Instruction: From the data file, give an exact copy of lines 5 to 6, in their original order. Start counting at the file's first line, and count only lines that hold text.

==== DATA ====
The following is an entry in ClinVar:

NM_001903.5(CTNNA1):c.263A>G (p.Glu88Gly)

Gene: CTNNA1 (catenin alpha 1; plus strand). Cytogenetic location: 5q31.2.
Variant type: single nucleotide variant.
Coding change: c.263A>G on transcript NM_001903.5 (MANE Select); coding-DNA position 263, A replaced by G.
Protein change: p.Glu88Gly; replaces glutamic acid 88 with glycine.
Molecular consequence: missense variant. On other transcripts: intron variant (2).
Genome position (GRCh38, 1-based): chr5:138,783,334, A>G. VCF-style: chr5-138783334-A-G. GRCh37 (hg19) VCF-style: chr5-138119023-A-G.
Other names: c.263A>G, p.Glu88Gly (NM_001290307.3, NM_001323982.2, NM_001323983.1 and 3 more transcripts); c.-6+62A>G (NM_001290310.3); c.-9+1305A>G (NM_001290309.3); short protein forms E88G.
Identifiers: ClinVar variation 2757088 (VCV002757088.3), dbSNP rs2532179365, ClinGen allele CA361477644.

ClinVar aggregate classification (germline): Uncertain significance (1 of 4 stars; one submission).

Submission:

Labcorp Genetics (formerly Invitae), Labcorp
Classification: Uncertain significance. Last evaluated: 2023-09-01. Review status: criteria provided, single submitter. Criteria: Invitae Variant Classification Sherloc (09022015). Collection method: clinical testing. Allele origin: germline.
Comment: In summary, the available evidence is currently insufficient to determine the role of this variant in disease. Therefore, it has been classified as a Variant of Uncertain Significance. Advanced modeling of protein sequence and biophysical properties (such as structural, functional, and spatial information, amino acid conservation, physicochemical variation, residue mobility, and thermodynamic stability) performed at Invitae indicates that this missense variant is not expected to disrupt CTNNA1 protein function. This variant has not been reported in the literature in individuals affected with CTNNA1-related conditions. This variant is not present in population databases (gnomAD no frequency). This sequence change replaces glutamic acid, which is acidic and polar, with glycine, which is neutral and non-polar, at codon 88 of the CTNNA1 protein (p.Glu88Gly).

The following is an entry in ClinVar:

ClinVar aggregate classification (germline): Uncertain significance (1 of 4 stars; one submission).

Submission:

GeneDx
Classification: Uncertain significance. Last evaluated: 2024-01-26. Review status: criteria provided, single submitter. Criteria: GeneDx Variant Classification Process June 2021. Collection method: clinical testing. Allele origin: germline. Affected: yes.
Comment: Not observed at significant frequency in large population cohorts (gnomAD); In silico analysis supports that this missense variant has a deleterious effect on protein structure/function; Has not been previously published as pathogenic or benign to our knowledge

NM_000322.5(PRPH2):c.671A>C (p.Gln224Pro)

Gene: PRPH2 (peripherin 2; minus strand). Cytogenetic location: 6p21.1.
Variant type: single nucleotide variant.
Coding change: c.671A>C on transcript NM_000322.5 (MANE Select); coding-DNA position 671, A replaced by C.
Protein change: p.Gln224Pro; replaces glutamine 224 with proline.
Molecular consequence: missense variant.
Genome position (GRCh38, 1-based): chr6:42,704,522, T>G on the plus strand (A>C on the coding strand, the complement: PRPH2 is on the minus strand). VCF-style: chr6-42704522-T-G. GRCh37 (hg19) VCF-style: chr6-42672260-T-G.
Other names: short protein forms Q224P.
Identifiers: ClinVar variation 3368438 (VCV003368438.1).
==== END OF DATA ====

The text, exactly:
Coding change: c.263A>G on transcript NM_001903.5 (MANE Select); coding-DNA position 263, A replaced by G.
Protein change: p.Glu88Gly; replaces glutamic acid 88 with glycine.